Posts Tagged ‘Inkle Studios’

Learning the ancient language of Heaven’s Vault

heavens-vault-4

“That’s the Ancient word for ‘writer’,” says Jon Ingold, pointing to some indecipherable symbols on his business card. “What it breaks down to is ‘Person-who-speaks-without-speaking.’”

Ingold is the writer for Heaven’s Vault, an upcoming sci-fi adventure from Inkle (the folks behind 80 Days and Sorcery!) You play an archaeologist investigating the remains of an ancient civilisation in an otherworldly “Nebula”. He and some others from Inkle Studios have been watching me waddle around a garden of strange monuments, trying to discern meaning from the faded words I find carved into trees, walls, rocks and reliefs. In creating this game, they’ve constructed a fictional language of over 1000 words. They’re so proud of this new language, they’ve even used it on their business cards.

Ingold examines a card from Joseph Humfrey, the studio’s co-founder and programmer who is sitting nearby. He thumbs over the pseudo-ancient script.

“Joe’s means: ‘Person-who-controls-robots’.” Read the rest of this entry »

Have You Played… 80 Days?

The crown Jules

Have You Played? is an endless stream of game retrospectives. One a day, every day, perhaps for all time.

80 Days [official site] is a great travel game. I don’t mean it’s a good game about a journey (although it is that). I mean it’s excellent to play while on a journey of your own. On a plane, ferry, train, rickety bus. Observant folks might point out the absurdity of absorbing yourself in a tiny screen and its navy facsimile of wanderlust while the real world and its sights pass you by. Well played, observant people. But sometimes you look out the porthole and it’s just 100% precipitation. What then? Read a book? Nah, go to Siberia on a steampunk blimp. Read the rest of this entry »

How Little Choices Make Sorcery! Feel Epic

This is The Mechanic, where Alex Wiltshire invites developers to discuss the inner workings of their games. This time, Sorcery! [official site].

From Warlock of Firetop Mountain on I was pretty much obsessed with the Fighting Fantasy gamebooks. Of course I was: they presented richly drawn fantasies in which I could play a part, my imagination spinning on their words and illustrations. (My favourite illustrator? Obviously Russ Nicholson.) Inkle’s Sorcery! series, four text-based games adapted from Fighting Fantasy co-creator Steve Jackson’s original gamebooks, capture all that made Fighting Fantasy special and add a magical extra: the dynamism of videogames.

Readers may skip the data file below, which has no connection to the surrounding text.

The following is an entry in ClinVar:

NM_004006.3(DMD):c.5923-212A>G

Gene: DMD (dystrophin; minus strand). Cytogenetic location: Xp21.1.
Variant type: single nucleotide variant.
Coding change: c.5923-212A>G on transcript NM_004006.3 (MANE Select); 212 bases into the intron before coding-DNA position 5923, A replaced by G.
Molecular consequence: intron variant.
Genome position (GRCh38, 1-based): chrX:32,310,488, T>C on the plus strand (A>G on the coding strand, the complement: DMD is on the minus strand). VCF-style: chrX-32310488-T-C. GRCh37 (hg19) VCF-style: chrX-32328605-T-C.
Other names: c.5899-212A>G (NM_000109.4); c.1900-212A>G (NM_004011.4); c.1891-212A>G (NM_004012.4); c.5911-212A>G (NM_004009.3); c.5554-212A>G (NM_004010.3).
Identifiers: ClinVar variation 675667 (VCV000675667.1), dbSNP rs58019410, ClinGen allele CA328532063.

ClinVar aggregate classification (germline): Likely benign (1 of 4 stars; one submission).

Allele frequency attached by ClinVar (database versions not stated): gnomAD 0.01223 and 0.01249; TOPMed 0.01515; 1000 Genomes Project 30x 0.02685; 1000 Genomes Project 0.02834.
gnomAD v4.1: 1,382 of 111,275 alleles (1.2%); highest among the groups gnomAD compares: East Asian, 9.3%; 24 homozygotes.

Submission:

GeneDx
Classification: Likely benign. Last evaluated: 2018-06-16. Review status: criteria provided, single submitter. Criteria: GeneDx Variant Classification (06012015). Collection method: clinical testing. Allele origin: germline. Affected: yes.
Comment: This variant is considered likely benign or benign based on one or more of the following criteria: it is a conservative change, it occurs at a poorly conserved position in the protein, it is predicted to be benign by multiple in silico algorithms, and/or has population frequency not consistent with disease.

In fact, Sorcery! often feels more dynamic and alive than videogames. As you progress through the books, your adventure keeps getting richer, the world more responsive to your passage. It’s partly down to the increasing freedom you have to explore, but more, it’s because each book is filled with choices that feel like they have consequence; that the game is watching and remembers your every move. Sorcery! is fluid and feels player-directed, and yet it’s strongly authored. It’s like Steve Jackson is writing it for you as you play, reacting to your every action.

There’s no AI here, though. Sorcery!’s magic is down to a system that’s far simpler, but yet results in at least as much intricacy. This fantasy epic is actually just a lot of:

THE MECHANIC: Little choices

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The RPG Scrollbars: Avoiding Adventures In Sorcery!

Last week saw the release of Sorcery 4 [official site], the final part of what’s technically Inkle Studios’ conversion of the hit-80s books, but in practice is easily the most crazily advanced, ambitious CYOA ever put to page or screen. I won’t go into too much detail here, because you can read John’s WIT of the series as a whole, or maybe my own interview with the devs from the start of the year. Suffice it to say that it’s been one hell of a ride, and I for one can’t wait to see Inkle’s next game – hopefully, like the masterful 80 Days, something else that breaks the mould harder and faster than Smash Mouth fleeing the Mystery Men in favour of the big green Shrek dollar.

But something I’ve been wondering about for a while. With all these choices… what if your choice is not to play? To refuse the adventure. Onwards! Reluctantly!

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Wot I Think: Sorcery! Part 4

With Part 4, Inkle’s triumphant Sorcery! series [official site] reaches its conclusion. It’s still sourcing its core tale from the Steve Jackson classics, but having taken wonderful leaps away to include its own far more elaborate possibilities. And the trajectory of each game being better than the last is not broken in this fourth release, the best yet, and indeed one I now feel comfortable calling one of the finest RPGs ever made. This is spectacular. Here’s wot I think:

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Wot I Think: Sorcery! Part 3 – The Seven Serpents